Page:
Connect with professionals in your industry and field of interest, and utilize the LinkedIn job search function and find positions related to your interests and skills.
Job & Internship Search Sites
Collaborate with Hiatt
Develop personalized strategies to stay flexible in an ever-changing professional world. Clarify your interests, brainstorm possibilities and create individualized application materials that showcase your skills and experience. Make an appointment to metc with us in-person, over the phone, or via video. Quick questions? Drop in for 15-minute, first-come, first-served meetings during the academic year focused on application material and brief questions.

Beyond Posted Positions 

About 70-80 percent of job seekers report that research, networking and outreach were integral to their success in the job and internship search.

Start networking your way to a job by following these steps:

Funding Opportunities

At Brandeis University, you can take advantage of a number of funding resources both during your tenure as a student and beyond. Review the funding opportunities.

Receiving Credit for Internships

Review majors-specific courses and seminars in the University Bulletin.

INT 89a/b Internship Seminar

INT 89a/b Internship Seminar is a half-credit course for students seeking internship course credit. This course provides students the opportunity to combine instructor-guided academic assignments and intentional reflections with a related, concurrent internship while developing academic, personal, and career development goals. (This course is available to students from any discipline to enroll when no internship course is offered in a related academic area or the related academic internships course has already been taken.)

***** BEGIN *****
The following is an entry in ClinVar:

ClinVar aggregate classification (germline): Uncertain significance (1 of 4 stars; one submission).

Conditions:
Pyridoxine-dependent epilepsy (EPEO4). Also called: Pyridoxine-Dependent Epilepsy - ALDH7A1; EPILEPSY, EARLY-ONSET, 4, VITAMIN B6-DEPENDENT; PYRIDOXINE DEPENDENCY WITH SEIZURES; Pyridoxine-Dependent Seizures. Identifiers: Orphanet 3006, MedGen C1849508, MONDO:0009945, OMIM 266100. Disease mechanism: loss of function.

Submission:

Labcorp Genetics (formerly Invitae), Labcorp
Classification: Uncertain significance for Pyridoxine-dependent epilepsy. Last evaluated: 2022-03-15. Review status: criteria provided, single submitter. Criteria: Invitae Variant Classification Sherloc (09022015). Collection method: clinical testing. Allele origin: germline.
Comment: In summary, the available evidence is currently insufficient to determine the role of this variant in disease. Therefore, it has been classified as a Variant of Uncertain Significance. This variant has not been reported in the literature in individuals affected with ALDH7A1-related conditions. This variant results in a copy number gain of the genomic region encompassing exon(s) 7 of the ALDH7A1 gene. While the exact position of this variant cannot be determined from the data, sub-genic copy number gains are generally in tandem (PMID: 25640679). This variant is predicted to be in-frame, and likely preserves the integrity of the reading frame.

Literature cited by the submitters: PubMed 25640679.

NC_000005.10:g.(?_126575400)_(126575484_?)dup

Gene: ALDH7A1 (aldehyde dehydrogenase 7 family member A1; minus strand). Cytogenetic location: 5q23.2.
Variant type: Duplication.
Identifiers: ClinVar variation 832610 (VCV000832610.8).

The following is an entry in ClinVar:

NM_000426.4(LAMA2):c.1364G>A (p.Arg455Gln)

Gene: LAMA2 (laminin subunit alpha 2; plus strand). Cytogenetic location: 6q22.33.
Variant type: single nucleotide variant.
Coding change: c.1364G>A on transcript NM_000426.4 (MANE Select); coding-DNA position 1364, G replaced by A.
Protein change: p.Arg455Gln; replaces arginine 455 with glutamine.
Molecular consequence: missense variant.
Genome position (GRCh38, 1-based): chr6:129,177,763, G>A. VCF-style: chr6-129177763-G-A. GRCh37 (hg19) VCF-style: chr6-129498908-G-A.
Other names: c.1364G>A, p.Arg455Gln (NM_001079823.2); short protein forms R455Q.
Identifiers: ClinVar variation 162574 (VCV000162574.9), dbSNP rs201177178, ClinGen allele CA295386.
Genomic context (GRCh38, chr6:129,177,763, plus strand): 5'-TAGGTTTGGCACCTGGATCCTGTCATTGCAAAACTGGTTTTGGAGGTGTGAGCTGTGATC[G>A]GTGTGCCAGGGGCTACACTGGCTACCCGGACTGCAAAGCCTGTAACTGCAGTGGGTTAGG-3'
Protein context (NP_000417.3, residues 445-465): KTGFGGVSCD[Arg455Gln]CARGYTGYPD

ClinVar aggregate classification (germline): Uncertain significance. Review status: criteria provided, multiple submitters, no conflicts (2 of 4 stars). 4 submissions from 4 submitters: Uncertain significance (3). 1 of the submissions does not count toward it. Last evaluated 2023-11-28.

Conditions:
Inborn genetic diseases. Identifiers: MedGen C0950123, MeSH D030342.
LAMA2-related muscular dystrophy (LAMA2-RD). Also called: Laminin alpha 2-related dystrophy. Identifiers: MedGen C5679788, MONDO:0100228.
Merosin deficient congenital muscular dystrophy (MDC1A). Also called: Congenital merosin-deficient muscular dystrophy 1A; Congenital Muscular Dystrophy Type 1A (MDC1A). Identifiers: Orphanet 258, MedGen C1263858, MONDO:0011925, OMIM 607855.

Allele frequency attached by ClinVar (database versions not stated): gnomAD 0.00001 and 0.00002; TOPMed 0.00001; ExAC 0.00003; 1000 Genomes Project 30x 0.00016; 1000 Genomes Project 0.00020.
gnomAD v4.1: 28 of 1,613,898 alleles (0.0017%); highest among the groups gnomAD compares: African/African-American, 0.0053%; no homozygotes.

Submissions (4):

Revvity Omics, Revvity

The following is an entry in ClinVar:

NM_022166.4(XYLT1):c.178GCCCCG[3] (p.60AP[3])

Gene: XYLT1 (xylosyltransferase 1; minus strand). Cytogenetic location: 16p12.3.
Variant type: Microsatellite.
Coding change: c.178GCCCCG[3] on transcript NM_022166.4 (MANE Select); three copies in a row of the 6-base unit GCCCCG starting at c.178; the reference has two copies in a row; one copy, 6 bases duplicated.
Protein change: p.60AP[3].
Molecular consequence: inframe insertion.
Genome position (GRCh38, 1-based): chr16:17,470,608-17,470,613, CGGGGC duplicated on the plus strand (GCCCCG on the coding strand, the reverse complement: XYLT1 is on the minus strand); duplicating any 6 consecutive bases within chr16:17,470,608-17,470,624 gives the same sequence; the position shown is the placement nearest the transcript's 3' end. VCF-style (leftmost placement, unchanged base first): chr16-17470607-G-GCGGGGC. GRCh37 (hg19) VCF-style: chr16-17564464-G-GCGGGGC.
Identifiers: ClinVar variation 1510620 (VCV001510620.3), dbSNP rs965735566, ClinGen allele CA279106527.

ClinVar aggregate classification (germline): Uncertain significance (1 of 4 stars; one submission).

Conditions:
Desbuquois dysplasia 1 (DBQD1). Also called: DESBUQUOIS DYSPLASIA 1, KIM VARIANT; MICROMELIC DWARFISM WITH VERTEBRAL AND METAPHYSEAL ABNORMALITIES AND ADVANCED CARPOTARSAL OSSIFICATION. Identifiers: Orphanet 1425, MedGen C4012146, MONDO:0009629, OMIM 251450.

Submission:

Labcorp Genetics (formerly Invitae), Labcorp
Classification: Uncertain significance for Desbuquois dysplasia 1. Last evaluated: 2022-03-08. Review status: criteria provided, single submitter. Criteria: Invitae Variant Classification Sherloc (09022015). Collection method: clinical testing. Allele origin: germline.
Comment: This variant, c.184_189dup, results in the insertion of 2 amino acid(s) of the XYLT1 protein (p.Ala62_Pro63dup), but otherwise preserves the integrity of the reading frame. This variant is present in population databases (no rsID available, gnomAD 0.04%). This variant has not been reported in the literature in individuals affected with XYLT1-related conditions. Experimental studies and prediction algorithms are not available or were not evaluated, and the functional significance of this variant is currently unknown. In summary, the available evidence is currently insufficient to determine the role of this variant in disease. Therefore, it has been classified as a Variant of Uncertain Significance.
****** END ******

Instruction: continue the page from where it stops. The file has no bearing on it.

Enroll Here

  • Students who have not yet taken the internship course option in their major/minor, as listed in the Bulletin, must obtain the signature of the major/minor internship instructor. Students should not be enrolling in INT89 when they should be considering a four-credit, program-specific internship course.
  • Students must be U.S. Citizens. International students generally cannot enroll in this course due to CPT regulation guidelines.
  • Students must have an approved internship completed during with course period.
  • Enrollment is open to second-semester first-year students and above who are on campus/in residence at the time. The internship must provide opportunities for meaningful learning and meet the definition and standards of a Brandeis Internship, as set forth by the UCC guidelines, including:
    • The internship must be at least 10 weeks in length and for at least 100 hours
    • Internship occurs in an established work environment
    • The internship provides the opportunity for ongoing supervision

For additional information review the University Bulletin. Contact Jon Schlesinger with questions or enroll here.